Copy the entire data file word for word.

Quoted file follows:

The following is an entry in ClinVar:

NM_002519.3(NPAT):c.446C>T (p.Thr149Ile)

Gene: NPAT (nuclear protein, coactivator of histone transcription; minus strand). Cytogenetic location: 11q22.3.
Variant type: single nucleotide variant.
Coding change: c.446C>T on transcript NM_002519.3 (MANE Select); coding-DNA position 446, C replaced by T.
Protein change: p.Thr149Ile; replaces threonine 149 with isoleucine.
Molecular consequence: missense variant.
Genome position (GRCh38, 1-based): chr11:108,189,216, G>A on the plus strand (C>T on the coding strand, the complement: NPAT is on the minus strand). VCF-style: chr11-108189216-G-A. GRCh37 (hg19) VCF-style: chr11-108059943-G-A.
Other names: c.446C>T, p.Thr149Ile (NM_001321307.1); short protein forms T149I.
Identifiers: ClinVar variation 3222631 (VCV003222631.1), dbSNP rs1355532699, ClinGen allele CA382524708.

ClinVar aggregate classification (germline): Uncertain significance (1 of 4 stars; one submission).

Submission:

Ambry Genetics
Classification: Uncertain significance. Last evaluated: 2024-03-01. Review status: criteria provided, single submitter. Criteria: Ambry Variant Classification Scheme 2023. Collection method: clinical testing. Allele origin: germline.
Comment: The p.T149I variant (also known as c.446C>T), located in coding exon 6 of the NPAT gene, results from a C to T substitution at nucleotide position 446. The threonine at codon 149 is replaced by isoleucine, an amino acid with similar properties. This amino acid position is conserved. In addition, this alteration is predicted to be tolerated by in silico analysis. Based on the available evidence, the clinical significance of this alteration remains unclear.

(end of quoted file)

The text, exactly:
The following is an entry in ClinVar:

NM_002519.3(NPAT):c.446C>T (p.Thr149Ile)

Gene: NPAT (nuclear protein, coactivator of histone transcription; minus strand). Cytogenetic location: 11q22.3.
Variant type: single nucleotide variant.
Coding change: c.446C>T on transcript NM_002519.3 (MANE Select); coding-DNA position 446, C replaced by T.
Protein change: p.Thr149Ile; replaces threonine 149 with isoleucine.
Molecular consequence: missense variant.
Genome position (GRCh38, 1-based): chr11:108,189,216, G>A on the plus strand (C>T on the coding strand, the complement: NPAT is on the minus strand). VCF-style: chr11-108189216-G-A. GRCh37 (hg19) VCF-style: chr11-108059943-G-A.
Other names: c.446C>T, p.Thr149Ile (NM_001321307.1); short protein forms T149I.
Identifiers: ClinVar variation 3222631 (VCV003222631.1), dbSNP rs1355532699, ClinGen allele CA382524708.

ClinVar aggregate classification (germline): Uncertain significance (1 of 4 stars; one submission).

Submission:

Ambry Genetics
Classification: Uncertain significance. Last evaluated: 2024-03-01. Review status: criteria provided, single submitter. Criteria: Ambry Variant Classification Scheme 2023. Collection method: clinical testing. Allele origin: germline.
Comment: The p.T149I variant (also known as c.446C>T), located in coding exon 6 of the NPAT gene, results from a C to T substitution at nucleotide position 446. The threonine at codon 149 is replaced by isoleucine, an amino acid with similar properties. This amino acid position is conserved. In addition, this alteration is predicted to be tolerated by in silico analysis. Based on the available evidence, the clinical significance of this alteration remains unclear.